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Mayor of Jackson, Mississippi apologizes for 1970 police killings amid student protest | Mississippi


The mayor of the Mississippi state capital and a state senator apologized on Saturday for shootings 51 years ago by police officers that killed two people and injured 12 on the campus of a historically Black college.

The mayor of Jackson, Chokwe Antar Lumumba, and Hillman Frazier, a state senator representing the city, spoke at a graduation ceremony for the class of 1970 of what was then Jackson State College and is now Jackson State University.

Lumumba apologized on behalf of the city to the families of the two men who were killed in a violent police response to a protest against racial injustice.

Phillip Lafayette Gibbs, a Jackson State student, was 21. James Earl Green, a high school student on campus while walking home from work, was 17.

The 1970 commencement was canceled because of the bloodshed. Graduates received diplomas in the mail if at all. On Saturday, 74 of more than 400 1970 grads donned caps and gowns to receive recognition denied a lifetime ago.

“As James Baldwin once wrote, ‘When we cannot tell the truth about our past, we become trapped in it,’” Lumumba said. “I believe, as a city, we must publicly atone for the sins of our past and proclaim a new identity of dignity, equity and justice.”

On 20 May 1970, Democratic senators Walter Mondale and Birch Bayh look from the shattered windows of Alexander Hall. Photograph: Anonymous/AP

The shootings of 15 May 1970 were largely been overshadowed by violence from days earlier, when Ohio national guardsmen shot and killed four Kent State University students amid a protest against the Vietnam war.

Lumumba and Frazier are both Black and represent a city now more than 80% Black. Jackson was majority white in 1970, and the Jackson police and Mississippi highway patrol officers on campus were white.

Lumumba said the officers “unjustly gunned down two innocent young Black men, terrorized and traumatized a community of Black students and committed one of the gravest sins in our city’s history”.

Frazier was a Jackson State student in 1970. He said he went to dinner that night and was delayed in returning to campus. He believes he might otherwise have been standing near his friend Gibbs.

“The state of Mississippi never apologized for the tragedy that occurred on this campus that night – never apologized,” Frazier said. “So, since I’m here representing the state of Mississippi in my role as state senator, I’d like to issue an apology to the families, the Jackson State family, for the tragedy that occurred that night because they took very valuable lives.”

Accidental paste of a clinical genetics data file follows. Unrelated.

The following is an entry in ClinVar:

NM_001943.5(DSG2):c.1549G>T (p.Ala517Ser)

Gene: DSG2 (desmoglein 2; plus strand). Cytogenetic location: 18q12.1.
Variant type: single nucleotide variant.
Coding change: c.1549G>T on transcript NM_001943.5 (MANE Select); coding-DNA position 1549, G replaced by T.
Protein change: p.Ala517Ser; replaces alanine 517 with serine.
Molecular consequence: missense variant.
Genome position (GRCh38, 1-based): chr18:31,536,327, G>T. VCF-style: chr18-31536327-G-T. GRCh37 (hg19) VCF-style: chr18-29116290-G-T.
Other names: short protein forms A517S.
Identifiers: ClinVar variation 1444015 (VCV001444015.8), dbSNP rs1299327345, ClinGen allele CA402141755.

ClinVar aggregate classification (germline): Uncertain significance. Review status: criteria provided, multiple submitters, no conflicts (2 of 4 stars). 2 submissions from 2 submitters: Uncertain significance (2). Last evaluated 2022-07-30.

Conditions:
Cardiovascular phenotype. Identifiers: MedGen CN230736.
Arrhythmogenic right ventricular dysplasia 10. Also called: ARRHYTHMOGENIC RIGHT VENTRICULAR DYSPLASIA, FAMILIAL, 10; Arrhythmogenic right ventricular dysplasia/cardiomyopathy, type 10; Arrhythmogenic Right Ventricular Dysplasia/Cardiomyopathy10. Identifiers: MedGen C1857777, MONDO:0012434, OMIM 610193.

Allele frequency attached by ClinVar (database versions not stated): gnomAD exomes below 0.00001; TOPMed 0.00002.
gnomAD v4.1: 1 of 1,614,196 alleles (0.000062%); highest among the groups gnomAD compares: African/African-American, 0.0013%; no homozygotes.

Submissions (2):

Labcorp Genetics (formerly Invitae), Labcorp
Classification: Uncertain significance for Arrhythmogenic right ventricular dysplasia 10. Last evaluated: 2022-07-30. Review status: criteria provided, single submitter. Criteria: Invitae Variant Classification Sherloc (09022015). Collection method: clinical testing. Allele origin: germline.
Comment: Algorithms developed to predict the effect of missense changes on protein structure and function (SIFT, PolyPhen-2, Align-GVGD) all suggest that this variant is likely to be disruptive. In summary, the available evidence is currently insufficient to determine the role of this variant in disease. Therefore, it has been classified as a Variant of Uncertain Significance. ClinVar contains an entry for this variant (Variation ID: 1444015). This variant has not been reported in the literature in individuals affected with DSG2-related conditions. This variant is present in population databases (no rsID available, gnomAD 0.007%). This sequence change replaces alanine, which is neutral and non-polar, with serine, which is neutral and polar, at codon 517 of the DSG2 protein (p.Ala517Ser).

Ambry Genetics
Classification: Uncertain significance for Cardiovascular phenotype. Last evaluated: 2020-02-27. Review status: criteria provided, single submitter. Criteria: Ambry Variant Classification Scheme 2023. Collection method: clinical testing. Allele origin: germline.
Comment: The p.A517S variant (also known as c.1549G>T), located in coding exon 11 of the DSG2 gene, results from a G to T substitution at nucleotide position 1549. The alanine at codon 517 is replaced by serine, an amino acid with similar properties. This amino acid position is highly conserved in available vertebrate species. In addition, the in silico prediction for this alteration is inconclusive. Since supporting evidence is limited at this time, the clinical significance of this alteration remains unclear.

Officers marched onto Jackson State on the night of 14 May 1970. According to a report by President Richard Nixon’s Commission on Campus Unrest, students had been throwing rocks at white motorists.

James “Lap” Baker, a member of the class of 1970, said students were fed up with white people driving through campus shouting racial slurs, throwing bottles and endangering Black pedestrians.

Members of Jackson State’s class of 1970 await the conferring of diplomas.
Members of Jackson State’s class of 1970 await the conferring of diplomas. Photograph: Rogelio V Solis/AP

Students gathered outside the Alexander Hall women’s dormitory and BF Roberts dining hall, some protesting. After midnight, a highway patrol officer used a bullhorn to address students, Baker said. Someone in the crowd threw a bottle and officers started shooting indiscriminately, later falsely claiming they had seen a sniper.

A Jackson TV reporter recorded 28 seconds of gunfire. When it ended, Gibbs and Green were dead and 12 people were wounded. Windows of Alexander Hall shattered and its walls were left with pockmarks visible today.

John A Peoples Jr, Jackson State president from 1967 to 1984, said during Saturday’s ceremony he remembered “the sickening smell of blood” streaming down the stairway of Alexander Hall.

“We sat on that lawn the rest of the night singing freedom songs,” Peoples said.

Baker crawled through grass to return to his off-campus apartment after what he calls a planned “massacre”. No officer ever faced criminal charges and an all-white jury awarded no money to the victims’ families in a civil lawsuit.

Jackson State awarded posthumous honorary doctorates to Gibbs and Green, whose sisters accepted them. The graduation took place on the site of a once-busy street that is now the Gibbs-Green Memorial Plaza.


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